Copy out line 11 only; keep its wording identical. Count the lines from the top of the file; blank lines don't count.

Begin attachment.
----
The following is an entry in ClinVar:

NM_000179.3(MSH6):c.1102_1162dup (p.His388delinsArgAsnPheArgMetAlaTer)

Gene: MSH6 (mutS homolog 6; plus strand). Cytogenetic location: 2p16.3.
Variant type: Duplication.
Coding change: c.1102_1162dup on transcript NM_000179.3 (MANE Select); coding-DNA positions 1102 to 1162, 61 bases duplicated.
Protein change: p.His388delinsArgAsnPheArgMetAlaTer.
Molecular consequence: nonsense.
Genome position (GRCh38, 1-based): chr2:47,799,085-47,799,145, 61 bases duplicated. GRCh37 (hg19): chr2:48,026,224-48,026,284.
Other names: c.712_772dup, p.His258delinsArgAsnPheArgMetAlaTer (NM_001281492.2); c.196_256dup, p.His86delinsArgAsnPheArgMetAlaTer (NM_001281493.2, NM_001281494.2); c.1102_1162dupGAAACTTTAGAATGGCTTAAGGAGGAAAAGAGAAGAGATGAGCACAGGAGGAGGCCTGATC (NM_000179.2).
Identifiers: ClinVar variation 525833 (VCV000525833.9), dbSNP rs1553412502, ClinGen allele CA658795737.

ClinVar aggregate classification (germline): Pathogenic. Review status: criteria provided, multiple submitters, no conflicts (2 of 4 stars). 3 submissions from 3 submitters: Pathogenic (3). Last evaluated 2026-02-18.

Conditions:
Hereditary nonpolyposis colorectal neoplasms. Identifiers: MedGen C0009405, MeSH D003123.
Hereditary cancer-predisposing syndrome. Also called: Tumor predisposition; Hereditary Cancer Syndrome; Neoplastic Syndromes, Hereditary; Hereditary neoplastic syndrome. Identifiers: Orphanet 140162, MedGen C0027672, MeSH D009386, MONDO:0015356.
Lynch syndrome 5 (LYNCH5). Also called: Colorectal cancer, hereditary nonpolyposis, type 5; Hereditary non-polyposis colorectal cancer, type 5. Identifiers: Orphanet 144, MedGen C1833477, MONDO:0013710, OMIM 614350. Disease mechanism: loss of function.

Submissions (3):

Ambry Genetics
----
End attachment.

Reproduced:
ClinVar aggregate classification (germline): Pathogenic. Review status: criteria provided, multiple submitters, no conflicts (2 of 4 stars). 3 submissions from 3 submitters: Pathogenic (3). Last evaluated 2026-02-18.